Currently, there are two potential factors that have been studied regarding the influence of denervation on SERCA function, one is through phospholamban (PLN) [28], and the other is via receptor activator nuclear factor-kB (RANK) [14, 15]. As mentioned above, PLN is an inhibitor of SERCA pumps expressing in all muscle types. The data from Komatsu’s study show that with denervation, the amount of PLN is elevated in all major fiber types, and as much as 3-fold in MHCIIx fibers [28]. Along with the increase of PLN, the SERCA activity, mainly in fast-twitch muscle, and the calcium content in the SR are found to be reduced, strongly suggesting that in this case of denervation, PLN is a major contributor to the inhibition of SERCA activity. It is noteworthy that the elevation of PLN in this study is due to a post-translational effect, i.e., they did not find any change in the mRNA level of PLN in skeletal muscles, suggesting that some potential post-translational pathways exert modifications on PLN. However, the post-translational regulation of PLN in skeletal muscle is still elusive, although some reports that have indicated PLN is degraded by proteasome or autophagy pathways in a ubiquitin-dependent manner in cardiac muscle [45, 65, 71]. Thus, it is possible that ubiquitin-dependent modifications play a role in PLN modification in skeletal muscle as well. It is possible that denervation of skeletal muscles might suppress ubiquitination of PLN by a mechanism such as down-regulation of E3 ubiquitin ligase specific to PLN leading to an increase in the amount of PLN [28].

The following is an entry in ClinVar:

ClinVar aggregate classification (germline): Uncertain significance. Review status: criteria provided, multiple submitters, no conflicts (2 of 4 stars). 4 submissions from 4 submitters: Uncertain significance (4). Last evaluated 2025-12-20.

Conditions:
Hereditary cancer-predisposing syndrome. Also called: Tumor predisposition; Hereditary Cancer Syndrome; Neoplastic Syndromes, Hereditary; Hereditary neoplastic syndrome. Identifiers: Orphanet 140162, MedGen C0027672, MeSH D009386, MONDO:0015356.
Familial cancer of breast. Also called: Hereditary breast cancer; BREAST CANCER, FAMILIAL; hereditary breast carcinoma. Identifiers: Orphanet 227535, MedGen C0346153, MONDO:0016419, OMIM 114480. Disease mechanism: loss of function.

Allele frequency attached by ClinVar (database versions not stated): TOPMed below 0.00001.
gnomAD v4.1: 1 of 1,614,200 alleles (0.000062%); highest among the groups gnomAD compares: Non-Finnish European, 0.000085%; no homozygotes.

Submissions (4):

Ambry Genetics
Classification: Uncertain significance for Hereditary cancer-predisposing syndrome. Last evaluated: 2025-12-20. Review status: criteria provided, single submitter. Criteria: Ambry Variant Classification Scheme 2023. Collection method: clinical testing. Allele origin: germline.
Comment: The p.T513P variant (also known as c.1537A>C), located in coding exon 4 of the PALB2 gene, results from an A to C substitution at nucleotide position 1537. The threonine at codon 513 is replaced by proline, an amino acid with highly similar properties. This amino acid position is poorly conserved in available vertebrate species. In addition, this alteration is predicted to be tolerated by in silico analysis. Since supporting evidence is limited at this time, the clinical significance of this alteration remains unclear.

Receptor-activator of nuclear factor-κB (RANK), its ligand RANKL, and the soluble decoy receptor osteoprotegerin (OPG) are members of the tumor necrosis factor superfamily that regulate bone remodeling [29, 32]. The study of the regulating roles of Ca2+ through the interactions between RANK and RANKL is still a newly emerging area, but its function related to regulating cellular Ca2+ storage and a series of Ca2+ pumps in denervated muscles has been measured [14, 15]. In a muscle-specific RANK knock out mouse model, they demonstrated that in denervated fast twitch muscles (EDL), the RANK deletion markedly increased the content of STIM 1, a Ca2+ sensor, the SERCA activity, the SR Ca2+ storage, and also the corresponding muscular functions, such as force production and muscle fatigability [15]. This study established a novel role of RANK signaling in regulating Ca2+ homeostasis in skeletal muscles in responding to denervation. While this study is still preliminary and the long-term effects remain to be determined, these results open a new field of research and new therapeutic avenues for neuromuscular disease in aging.

SERCA pumps as a potential therapeutic target

The effect of SERCA activation on skeletal muscle functions and neurodegenerative disorders

As discussed above, SERCA pumps are implicated in many diseases, and as a result targeting SERCA as a potential therapeutic strategy has attracted significant attention in recent years. Currently, there are two primary approaches for targeting the role of SERCA, one is to increase SERCA activity through stimulating SERCA by SERCA activators [57], and the other is to control SERCA expression through genetic manipulations [37].